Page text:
31 October 1997



By John Burns

FAILING to remove sheep from common grazings when requested by Dartmoor Commoners Council cost two farmers £14,000 plus their own legal costs.

Brothers, and farming partners, Philip and Nicholas Abel of Peter Tavy, Devon, pleaded guilty at Okehampton Magistrates Court this week to grazing sheep on Peter Tavy Common between Nov 7-11, 1996 in breach of a notice issued by Dartmoor Commoners Council (DCC) to clear the land for scab control.

DCC has unique powers under the Dartmoor Commons Act 1985, including the power to issue regulations and prosecute commoners who ignore them.


The brothers were given a conditional discharge for three years and were ordered to contribute £14,000 towards the prosecutions costs, in addition to meeting their own costs.

Stipendiary magistrate Philip Wassall heard that the practice of having a period of "clear days" each year when all sheep were cleared from common grazings went back hundreds of years. Its modern purposes included prevention and control of sheep scab.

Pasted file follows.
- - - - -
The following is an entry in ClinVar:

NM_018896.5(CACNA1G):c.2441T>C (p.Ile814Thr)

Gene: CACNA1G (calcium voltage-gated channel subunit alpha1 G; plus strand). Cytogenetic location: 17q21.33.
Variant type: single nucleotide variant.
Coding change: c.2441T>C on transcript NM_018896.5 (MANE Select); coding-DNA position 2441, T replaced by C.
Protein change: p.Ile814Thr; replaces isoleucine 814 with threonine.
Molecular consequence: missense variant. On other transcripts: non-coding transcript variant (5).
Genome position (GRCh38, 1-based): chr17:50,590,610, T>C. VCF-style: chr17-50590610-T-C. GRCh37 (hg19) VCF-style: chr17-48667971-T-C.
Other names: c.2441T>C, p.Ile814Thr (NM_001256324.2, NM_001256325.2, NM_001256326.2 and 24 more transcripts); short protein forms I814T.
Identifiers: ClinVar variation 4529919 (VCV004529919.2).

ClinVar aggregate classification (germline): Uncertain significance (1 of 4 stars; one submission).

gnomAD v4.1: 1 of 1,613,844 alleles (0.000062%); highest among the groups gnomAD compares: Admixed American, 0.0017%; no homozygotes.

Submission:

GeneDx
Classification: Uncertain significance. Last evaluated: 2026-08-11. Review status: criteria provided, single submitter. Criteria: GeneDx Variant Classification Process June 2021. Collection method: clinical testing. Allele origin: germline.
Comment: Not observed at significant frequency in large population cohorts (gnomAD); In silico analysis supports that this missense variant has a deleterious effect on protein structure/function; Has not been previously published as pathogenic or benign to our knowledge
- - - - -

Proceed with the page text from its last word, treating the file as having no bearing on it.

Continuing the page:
The prosecution said the Abel brothers ran some 5000 sheep in five flocks in partnerships with various other family members.

Four of those flocks carried identical ear marks and colour markings.

Clear days

When DCC proposed the clear days, back in December 1995, Philip Abel wrote objecting to the dates. Then, after the council had confirmed that the clearance would take place between Nov 7-11, the brothers mother telephoned the DCC chairman to say the family would not comply and that Abels law not DCC law would prevail.

On each 1996 clear day, sheep with Abel family markings were seen on Peter Tavy common and DCC three times requested their removal. The last sheep were not removed until Nov 13. DCC resolved unanimously to prosecute, but the Abels refused to say who owned the sheep.

Too risky

DCC was advised it would be risky to try to prosecute the whole family. But, eventually, through MAFF records, the council identified the brothers as the only members of the partnerships claiming subsidy on Welsh Mountain ewes, the majority breed of the sheep in question.

Mr Wassall said it was clear there were purposes behind the DCC rules and the council had a duty on behalf of all Dartmoor commons graziers to prosecute those who breached them.


Because a substantial part of the prosecutions costs had been incurred establishing the identity of the sheeps owners, it was right that the brothers should make a significant contribution to those, he added.

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